Jim and Dave Go Back To the Basics One More Time

The industry has advanced greatly in our time, but the principles of good onsite system design remain unchanged

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It doesn’t seem possible, but we have worked together conducting workshops, presenting at conferences and, for the last 20 years, written this column together. Everything eventually comes to an end. This will be the last Basic Training column we do together.

Over 30 years, we have seen and been a part of the industry making great strides on all fronts. Equipment and technologies have changed significantly. Professionalism on the part of technicians, sales personnel and government officials has increased dramatically. There is now a broad range of new products covering all aspects of our systems. In general, they are easier to use and more technical in nature. The speed of adoption of new products and technology across the board has been impressive.

While all of this is true, we still rely on the soil for the final treatment and dispersal of effluent. The single most common mistake on the part of installers in general is the misinterpretation of the soil they are working with. Therefore, we thought it would be appropriate to leave where we started, with the three most important principles to good drainfield installation. Some of you should know these by heart. If this is your introduction to them, remembering them will help you avoid a lot of problems in the future.


The principles we refer to are KILL (keep it level _), KINN (keep it natural _) and, KISS (keep it shallow_). The final letter in the principles as it always has been is left for you to creatively fill in!

Keep it level refers not only to keeping sewage treatment trenches and the top of the treatment media level; but it means installing sewage tanks on the level and at the proper orientation. Nothing should be eyeballed in; it should be carefully planned and laid out with differences in elevation noted before the first scoop of soil is excavated.

To this day, while troubleshooting systems, we see where trenches have not been maintained on the contour. One note here: piping between system components should be laid on the proper slope. To ensure level components and proper pipe slopes requires use of a level.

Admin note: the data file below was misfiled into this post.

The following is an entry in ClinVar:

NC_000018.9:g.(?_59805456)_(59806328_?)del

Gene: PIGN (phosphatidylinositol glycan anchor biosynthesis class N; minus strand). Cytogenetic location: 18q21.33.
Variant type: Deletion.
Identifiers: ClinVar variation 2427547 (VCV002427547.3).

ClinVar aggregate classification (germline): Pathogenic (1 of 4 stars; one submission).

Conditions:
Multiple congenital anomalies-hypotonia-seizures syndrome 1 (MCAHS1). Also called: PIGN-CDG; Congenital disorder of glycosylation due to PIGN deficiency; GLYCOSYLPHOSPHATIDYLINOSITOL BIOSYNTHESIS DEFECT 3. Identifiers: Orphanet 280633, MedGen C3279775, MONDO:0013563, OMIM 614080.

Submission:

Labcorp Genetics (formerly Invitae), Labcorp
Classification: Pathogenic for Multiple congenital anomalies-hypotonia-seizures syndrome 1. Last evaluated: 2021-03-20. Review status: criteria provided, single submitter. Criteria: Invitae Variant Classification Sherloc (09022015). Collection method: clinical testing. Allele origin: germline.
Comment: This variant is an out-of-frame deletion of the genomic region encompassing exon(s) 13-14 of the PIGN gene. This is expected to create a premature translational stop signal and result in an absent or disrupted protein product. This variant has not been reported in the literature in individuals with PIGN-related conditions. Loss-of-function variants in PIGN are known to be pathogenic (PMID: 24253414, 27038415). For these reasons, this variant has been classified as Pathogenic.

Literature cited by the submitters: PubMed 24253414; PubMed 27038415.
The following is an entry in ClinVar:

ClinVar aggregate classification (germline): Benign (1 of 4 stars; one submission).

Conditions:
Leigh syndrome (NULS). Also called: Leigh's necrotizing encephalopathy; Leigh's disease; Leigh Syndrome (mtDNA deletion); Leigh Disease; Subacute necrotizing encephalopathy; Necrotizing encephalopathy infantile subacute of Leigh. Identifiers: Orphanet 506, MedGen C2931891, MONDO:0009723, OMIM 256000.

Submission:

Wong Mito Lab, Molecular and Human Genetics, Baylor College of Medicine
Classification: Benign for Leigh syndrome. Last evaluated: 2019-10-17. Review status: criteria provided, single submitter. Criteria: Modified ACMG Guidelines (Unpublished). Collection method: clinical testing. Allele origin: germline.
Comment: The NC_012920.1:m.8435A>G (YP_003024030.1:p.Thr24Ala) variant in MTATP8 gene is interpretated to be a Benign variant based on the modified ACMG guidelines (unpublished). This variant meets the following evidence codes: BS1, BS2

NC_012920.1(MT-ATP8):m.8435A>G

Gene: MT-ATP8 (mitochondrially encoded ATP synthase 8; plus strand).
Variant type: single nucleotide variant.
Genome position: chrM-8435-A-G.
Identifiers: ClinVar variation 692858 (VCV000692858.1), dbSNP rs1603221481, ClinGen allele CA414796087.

Keep it natural refers to using undisturbed soil for installation of the final treatment and dispersal area, whether that involves below- or above-ground treatment units. It means protecting the soil treatment area from pre-installation disturbance and taking care during installation to not cause compaction or smearing during trench excavation. It means keeping the proper separation distance from any regional or seasonal high water tables.

In the case of mounds and at-grades, it means keeping the original soil surface intact. The original soil surface should not be removed and saved for future topsoil use but left in place with the green side turned down. The soil surface in general is the most permeable and best treatment part of the soil and should be utilized as such.

It also means not working the soil when it is too wet. The moisture content of the soil at the depth of excavation or scarification needs to be less than the plastic limit. This can be determined in the field by attempting to roll a palm full of soil into an 1/8-inch ribbon. If a ribbon can be formed, don’t dig!

Keep it shallow refers to maintaining proper vertical separation distances from any limiting soil conditions. Examples of limiting conditions include high water tables, bedrock and dense soil layers. Being able to recognize these conditions is important to proper location and elevation of the soil treatment area. Being able to recognize soil features indicating periodic saturation and differences in permeability are important skills for installers, site evaluators and government officials. Recognizing and understanding redoximorphic features is a key part of identifying wet soils and setting depths of excavation.

If you are uncertain about your interpretation, find a soil scientist to help. Keeping it shallow also means installing the system close to the surface in the most permeable and biologically active soil horizons to maximize the ability of the soil to accept and treat sewage effluent.


If you pay attention to these basic principles, you will become known as the installer to go to in your area for long-lasting systems.

We would be remiss if we did not thank everyone at COLE Publishing for allowing us to write these columns. The editors and other personnel have been great to work with all these years. Hopefully we will still see each other from time to time in the future. And lastly, thanks to the readers for continuing to take an interest in Basic Training.  


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